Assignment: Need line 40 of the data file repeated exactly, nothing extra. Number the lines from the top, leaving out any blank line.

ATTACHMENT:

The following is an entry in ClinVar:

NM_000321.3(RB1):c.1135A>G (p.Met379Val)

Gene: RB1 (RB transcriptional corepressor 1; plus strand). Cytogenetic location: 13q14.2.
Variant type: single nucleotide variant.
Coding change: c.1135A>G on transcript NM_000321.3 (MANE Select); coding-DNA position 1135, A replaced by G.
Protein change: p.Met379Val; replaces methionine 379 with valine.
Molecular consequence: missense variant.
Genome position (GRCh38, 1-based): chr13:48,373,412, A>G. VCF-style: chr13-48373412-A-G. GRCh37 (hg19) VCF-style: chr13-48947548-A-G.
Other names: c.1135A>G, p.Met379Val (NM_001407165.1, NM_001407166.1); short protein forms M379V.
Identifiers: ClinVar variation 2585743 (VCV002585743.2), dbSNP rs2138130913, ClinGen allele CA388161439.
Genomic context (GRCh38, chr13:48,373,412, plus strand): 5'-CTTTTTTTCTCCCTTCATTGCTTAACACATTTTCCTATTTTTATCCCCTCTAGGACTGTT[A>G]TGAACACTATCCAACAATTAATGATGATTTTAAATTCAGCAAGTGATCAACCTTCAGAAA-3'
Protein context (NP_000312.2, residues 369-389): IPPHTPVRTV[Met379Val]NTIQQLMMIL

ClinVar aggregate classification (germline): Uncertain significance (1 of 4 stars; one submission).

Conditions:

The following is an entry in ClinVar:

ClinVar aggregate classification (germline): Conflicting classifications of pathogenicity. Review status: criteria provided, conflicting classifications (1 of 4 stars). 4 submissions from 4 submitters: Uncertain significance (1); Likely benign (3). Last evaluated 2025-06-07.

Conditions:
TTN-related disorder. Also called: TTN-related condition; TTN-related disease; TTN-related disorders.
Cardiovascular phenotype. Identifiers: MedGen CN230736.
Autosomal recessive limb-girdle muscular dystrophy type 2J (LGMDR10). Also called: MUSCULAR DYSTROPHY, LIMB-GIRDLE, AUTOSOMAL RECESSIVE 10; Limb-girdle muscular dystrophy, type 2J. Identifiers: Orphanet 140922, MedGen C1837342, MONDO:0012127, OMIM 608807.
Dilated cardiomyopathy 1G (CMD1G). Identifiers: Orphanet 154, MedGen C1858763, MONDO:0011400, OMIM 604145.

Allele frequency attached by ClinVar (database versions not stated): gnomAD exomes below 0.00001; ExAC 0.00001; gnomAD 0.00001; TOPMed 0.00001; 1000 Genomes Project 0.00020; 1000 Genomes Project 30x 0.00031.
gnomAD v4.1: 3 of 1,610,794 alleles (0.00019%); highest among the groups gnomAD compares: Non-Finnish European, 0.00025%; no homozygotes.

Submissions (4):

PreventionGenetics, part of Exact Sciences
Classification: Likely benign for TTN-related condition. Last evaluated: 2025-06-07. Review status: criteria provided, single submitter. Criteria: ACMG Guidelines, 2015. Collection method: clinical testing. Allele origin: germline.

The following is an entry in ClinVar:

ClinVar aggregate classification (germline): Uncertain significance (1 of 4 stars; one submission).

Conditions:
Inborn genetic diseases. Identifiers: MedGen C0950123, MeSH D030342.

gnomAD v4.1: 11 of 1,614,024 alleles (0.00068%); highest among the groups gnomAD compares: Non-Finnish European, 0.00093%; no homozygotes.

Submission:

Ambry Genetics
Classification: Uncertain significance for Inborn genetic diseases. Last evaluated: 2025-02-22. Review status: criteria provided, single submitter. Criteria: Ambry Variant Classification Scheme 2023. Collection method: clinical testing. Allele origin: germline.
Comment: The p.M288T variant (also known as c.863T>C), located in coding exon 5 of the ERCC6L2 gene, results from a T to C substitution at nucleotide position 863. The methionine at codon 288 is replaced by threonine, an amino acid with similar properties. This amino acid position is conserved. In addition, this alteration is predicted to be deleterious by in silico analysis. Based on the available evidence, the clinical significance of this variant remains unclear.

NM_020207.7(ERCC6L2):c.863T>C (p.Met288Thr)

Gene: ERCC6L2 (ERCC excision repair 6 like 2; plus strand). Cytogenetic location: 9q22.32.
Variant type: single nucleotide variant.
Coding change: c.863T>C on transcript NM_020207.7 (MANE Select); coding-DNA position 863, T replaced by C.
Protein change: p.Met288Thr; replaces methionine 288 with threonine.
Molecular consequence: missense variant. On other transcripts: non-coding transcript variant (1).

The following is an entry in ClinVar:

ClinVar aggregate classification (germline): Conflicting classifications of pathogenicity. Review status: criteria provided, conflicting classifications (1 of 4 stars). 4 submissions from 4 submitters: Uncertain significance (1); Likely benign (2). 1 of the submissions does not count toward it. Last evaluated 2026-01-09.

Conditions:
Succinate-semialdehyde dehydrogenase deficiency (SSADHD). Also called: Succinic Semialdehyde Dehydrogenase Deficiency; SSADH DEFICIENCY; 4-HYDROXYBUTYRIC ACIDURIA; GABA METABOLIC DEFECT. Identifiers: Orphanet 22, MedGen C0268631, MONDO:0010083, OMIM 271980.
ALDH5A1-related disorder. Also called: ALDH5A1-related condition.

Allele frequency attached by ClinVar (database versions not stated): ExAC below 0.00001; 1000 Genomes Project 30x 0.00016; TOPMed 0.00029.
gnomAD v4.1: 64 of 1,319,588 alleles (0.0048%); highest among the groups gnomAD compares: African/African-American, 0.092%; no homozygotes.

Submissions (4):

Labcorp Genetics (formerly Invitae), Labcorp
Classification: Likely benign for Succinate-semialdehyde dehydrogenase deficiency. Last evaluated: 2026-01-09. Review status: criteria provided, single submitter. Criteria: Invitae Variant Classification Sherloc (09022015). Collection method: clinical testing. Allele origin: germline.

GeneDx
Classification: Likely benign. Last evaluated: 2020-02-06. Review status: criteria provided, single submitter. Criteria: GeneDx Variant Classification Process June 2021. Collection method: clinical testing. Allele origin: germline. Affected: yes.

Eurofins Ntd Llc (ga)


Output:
Protein change: p.Met288Thr; replaces methionine 288 with threonine.